‘Abducted’ Saudi woman marries Yemeni

Updated 11 November 2014

‘Abducted’ Saudi woman marries Yemeni

The Saudi woman who fled the Kingdom in 2013 with her Yemeni boyfriend has married him with the help of Houthi members, according to recent reports.
Huda Al-Niran reportedly married Arafat Al-Qadi last Thursday, Nov. 6, in the city of Imran, north of Sanaa. The Houthis run Imran’s administration after seizing it in July.
Houthi members allegedly stormed the Dar Al-Amal (House of Hope) in Sanaa on Thursday and kidnapped Al-Niran. She was being kept there under a Yemeni court order until her application to the United Nations as a refugee could be decided.
The marriage reportedly took place a few hours after the alleged kidnapping. Members of the Houthis had organized a ma’zun or marriage officer to legalize the union, according to reports.
Abdullah Al-Jafari, the woman’s lawyer, said he would file a lawsuit against Al-Qadi and the Dar Al-Amal administration over the kidnapping of Al-Niran. He said he has information that the Houthis were involved in the abduction.
Al-Jafari is reportedly in contact with the young man in Sanaa and the woman’s brother, Ali Abdullah Sakeena, who has accused Al-Qadi of abducting his sister.
Al-Jafari said he has been in contact with officials at the Saudi Embassy in Yemen to help resolve the case and get Al-Niran returned to her parents.
Fatima Jarallah, general director of Dar Al-Amal, claimed that 15 armed men had barged into the house and abducted the woman. Security officers at the home, who do not carry weapons, said that Al-Niran had gone with the men because she had heard the voice of Al-Qadi.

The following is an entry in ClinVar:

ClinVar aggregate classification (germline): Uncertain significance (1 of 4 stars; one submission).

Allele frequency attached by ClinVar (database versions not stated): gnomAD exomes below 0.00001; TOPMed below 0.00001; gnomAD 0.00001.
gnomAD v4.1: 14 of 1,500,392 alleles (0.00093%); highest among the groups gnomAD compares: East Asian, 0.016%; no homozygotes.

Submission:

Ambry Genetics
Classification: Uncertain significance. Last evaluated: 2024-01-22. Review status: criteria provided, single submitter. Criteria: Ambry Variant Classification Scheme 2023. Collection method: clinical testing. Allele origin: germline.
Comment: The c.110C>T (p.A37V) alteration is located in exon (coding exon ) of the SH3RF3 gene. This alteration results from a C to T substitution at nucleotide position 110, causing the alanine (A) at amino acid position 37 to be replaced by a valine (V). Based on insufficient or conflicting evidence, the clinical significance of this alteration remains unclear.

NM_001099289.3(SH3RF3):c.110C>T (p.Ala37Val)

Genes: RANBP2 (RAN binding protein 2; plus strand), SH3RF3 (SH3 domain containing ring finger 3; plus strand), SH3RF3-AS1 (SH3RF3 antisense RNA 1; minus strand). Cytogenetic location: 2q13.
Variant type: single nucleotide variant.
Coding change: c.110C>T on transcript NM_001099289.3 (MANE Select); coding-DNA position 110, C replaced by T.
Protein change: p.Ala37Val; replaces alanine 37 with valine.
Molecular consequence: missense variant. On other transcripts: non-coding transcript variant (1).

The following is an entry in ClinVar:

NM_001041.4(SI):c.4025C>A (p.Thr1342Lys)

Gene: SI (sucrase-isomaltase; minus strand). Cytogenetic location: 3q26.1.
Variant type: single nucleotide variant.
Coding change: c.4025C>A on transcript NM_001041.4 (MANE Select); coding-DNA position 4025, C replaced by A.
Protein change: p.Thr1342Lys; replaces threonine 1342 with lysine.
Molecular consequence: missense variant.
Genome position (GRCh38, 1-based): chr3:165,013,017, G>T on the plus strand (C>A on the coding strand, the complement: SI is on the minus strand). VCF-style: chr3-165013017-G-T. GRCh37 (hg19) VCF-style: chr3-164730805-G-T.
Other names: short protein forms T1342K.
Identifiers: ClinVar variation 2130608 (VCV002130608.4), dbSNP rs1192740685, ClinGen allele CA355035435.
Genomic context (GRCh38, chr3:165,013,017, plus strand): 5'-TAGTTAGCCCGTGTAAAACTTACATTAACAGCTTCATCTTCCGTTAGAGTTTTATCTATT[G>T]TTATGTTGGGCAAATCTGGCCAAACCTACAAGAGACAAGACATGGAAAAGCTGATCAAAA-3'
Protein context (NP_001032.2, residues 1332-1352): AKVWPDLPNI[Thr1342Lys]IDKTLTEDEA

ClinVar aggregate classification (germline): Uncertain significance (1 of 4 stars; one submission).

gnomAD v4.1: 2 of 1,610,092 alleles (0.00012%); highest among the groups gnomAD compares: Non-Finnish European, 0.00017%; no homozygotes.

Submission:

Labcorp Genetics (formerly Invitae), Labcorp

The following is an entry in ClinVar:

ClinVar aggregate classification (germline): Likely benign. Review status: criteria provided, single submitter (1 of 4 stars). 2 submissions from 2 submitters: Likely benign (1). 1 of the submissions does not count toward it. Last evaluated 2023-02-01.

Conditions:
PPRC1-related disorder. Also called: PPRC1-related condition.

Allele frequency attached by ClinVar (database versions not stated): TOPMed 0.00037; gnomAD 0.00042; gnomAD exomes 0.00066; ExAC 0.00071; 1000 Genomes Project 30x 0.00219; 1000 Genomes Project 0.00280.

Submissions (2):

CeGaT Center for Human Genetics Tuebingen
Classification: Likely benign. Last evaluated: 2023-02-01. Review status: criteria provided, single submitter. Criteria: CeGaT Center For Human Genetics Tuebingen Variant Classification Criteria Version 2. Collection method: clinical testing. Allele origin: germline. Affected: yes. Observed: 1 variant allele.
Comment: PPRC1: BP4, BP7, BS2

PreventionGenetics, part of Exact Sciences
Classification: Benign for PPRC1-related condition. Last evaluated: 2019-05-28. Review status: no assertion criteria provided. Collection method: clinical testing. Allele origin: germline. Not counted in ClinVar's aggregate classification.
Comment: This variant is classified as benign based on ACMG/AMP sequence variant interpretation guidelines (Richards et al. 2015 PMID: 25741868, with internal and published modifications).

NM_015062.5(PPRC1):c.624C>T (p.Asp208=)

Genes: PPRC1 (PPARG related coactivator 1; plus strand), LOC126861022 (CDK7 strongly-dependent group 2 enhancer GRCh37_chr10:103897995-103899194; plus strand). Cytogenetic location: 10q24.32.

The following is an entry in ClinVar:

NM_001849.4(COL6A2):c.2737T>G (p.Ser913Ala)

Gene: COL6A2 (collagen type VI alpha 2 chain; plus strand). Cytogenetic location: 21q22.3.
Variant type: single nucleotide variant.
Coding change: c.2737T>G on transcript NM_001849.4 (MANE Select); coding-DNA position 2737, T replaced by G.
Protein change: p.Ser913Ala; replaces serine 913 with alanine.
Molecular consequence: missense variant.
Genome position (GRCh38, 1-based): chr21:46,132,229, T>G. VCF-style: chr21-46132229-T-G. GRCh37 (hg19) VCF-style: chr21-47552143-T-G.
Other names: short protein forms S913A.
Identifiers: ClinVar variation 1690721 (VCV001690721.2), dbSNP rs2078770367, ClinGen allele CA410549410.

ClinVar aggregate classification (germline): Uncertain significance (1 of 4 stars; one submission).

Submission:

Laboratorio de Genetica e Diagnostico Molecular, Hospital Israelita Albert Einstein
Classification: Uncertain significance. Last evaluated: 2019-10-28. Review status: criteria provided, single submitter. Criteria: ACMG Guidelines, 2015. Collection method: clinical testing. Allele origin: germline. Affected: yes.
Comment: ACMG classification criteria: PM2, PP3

Al-Niran, known in the Saudi media as “the girl from Bahr Abu Sakeena,” a reference to her hometown in the southern part of the Kingdom, reportedly fell in love with Al-Qadi who was living in the country at the time. When her parents refused to allow her to marry, she fled the country with Al-Qadi.
They were caught by Yemeni security forces, detained and then transferred to the Migration and Passport Authority in Sanaa. Last year a Yemeni court cleared Al-Qadi of the charges of abduction.
The story of the two young people has hit local and international headlines, and is a trending topic on social networking sites.

GCC summit calls for greater economic integration among Gulf countries 

Updated 10 December 2019

GCC summit calls for greater economic integration among Gulf countries 

  • Heads of the delegations land in Riyadh before the 40th Supreme Council meeting gets under way
  • King Salman tells the summit that the GCC has overcome many crises in its history

RIYADH: The GCC summit called for greater regional economic integration as the meeting chaired by King Salman came to a close in Riyadh on Tuesday.

The final statement, read by GCC General Secretary Abdullatif bin Rashid Al-Zayani, called for finalizing legislation for financial and monetary unity by 2025, according to the meeting's final communique.

The statement also called for boosting military and security cooperation to maintain regional security.

The 40th Supreme Council meeting was chaired by King Salman, who met the heads of each delegation as they landed.

They included the UAE Vice President and Prime Minister Sheikh Mohammed bin Rashid Al-Maktoum, Bahrain's King Hamad bin Isa Al-Khalifa, Oman's Deputy Prime Minister for the Council of Ministers Fahd bin Mahmoud Al-Said and Qatar's Prime Minister Sheikh Abdullah bin Nasser bin Khalifa Al-Thani.

In his opening remarks, King Salman said the GCC had managed to overcome many crises that the region has faced.

At a preparatory meeting on Monday, Gulf foreign ministers approved the nomination of former Kuwaiti Finance Minister Nayef Al-Hajraf as the next secretary-general of the GCC.

His term will begin in April 2020 following the end of Al-Zayani’s term.